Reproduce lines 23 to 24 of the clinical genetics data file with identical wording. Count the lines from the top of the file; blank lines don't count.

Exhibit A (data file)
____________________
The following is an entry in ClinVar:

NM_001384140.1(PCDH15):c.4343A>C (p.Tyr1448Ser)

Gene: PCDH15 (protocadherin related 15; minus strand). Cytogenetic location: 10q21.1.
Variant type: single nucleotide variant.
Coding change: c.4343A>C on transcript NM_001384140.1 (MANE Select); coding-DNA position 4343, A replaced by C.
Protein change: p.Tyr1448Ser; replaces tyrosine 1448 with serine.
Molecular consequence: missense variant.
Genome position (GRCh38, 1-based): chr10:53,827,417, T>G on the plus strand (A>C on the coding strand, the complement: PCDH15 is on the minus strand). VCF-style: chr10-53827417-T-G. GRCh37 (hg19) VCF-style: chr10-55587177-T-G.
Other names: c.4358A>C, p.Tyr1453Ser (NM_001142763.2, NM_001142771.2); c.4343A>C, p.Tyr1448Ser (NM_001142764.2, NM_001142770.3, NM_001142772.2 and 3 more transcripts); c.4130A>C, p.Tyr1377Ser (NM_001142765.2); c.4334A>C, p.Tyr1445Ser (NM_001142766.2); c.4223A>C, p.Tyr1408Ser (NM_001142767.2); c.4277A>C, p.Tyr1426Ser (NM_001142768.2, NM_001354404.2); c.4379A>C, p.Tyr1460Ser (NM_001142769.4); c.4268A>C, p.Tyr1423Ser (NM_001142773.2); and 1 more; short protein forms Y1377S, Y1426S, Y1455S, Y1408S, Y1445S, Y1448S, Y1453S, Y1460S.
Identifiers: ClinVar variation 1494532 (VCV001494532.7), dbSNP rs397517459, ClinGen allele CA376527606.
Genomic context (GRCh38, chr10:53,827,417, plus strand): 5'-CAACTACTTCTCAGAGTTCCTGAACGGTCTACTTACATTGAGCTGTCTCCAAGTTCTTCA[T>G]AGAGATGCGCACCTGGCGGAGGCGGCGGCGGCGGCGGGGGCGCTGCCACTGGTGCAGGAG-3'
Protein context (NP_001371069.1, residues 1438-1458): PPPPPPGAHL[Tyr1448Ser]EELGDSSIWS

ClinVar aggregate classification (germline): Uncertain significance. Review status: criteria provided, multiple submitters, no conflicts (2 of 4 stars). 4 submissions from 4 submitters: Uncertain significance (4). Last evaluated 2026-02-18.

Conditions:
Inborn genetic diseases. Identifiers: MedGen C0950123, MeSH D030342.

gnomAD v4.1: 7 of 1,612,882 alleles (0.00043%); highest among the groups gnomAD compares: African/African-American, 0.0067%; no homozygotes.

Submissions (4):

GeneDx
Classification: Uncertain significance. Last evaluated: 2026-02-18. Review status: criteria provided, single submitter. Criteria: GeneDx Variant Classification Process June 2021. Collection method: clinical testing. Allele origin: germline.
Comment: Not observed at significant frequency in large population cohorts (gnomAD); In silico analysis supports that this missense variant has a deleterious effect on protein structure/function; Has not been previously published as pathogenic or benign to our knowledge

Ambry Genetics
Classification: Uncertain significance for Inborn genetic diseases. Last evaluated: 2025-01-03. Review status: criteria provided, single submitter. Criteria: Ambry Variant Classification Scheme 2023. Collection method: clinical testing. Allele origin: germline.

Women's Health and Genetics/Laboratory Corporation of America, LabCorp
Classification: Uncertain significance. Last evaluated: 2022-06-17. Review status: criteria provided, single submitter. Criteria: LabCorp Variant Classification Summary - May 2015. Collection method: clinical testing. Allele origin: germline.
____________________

Women's Health and Genetics/Laboratory Corporation of America, LabCorp
Classification: Uncertain significance. Last evaluated: 2022-06-17. Review status: criteria provided, single submitter. Criteria: LabCorp Variant Classification Summary - May 2015. Collection method: clinical testing. Allele origin: germline.